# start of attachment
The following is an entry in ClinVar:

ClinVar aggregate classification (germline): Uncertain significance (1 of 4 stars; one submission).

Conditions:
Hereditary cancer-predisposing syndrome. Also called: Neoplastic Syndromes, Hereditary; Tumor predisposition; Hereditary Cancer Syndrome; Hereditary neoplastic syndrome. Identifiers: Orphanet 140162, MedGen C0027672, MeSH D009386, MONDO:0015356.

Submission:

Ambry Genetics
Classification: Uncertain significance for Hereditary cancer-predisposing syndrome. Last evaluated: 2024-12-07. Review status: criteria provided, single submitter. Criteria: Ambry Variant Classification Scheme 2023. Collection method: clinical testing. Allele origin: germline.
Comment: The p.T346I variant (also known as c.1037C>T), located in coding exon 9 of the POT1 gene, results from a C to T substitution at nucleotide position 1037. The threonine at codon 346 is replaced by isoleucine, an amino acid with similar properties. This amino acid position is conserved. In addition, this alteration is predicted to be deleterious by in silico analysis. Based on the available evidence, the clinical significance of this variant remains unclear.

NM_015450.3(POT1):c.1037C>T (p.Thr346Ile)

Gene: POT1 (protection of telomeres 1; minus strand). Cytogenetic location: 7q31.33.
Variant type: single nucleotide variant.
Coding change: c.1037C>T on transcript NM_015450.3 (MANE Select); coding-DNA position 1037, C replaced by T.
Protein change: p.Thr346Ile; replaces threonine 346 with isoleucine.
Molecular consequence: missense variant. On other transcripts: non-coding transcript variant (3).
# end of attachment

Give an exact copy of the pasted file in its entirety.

The following is an entry in ClinVar:

ClinVar aggregate classification (germline): Uncertain significance (1 of 4 stars; one submission).

Conditions:
Hereditary cancer-predisposing syndrome. Also called: Neoplastic Syndromes, Hereditary; Tumor predisposition; Hereditary Cancer Syndrome; Hereditary neoplastic syndrome. Identifiers: Orphanet 140162, MedGen C0027672, MeSH D009386, MONDO:0015356.

Submission:

Ambry Genetics
Classification: Uncertain significance for Hereditary cancer-predisposing syndrome. Last evaluated: 2024-12-07. Review status: criteria provided, single submitter. Criteria: Ambry Variant Classification Scheme 2023. Collection method: clinical testing. Allele origin: germline.
Comment: The p.T346I variant (also known as c.1037C>T), located in coding exon 9 of the POT1 gene, results from a C to T substitution at nucleotide position 1037. The threonine at codon 346 is replaced by isoleucine, an amino acid with similar properties. This amino acid position is conserved. In addition, this alteration is predicted to be deleterious by in silico analysis. Based on the available evidence, the clinical significance of this variant remains unclear.

NM_015450.3(POT1):c.1037C>T (p.Thr346Ile)

Gene: POT1 (protection of telomeres 1; minus strand). Cytogenetic location: 7q31.33.
Variant type: single nucleotide variant.
Coding change: c.1037C>T on transcript NM_015450.3 (MANE Select); coding-DNA position 1037, C replaced by T.
Protein change: p.Thr346Ile; replaces threonine 346 with isoleucine.
Molecular consequence: missense variant. On other transcripts: non-coding transcript variant (3).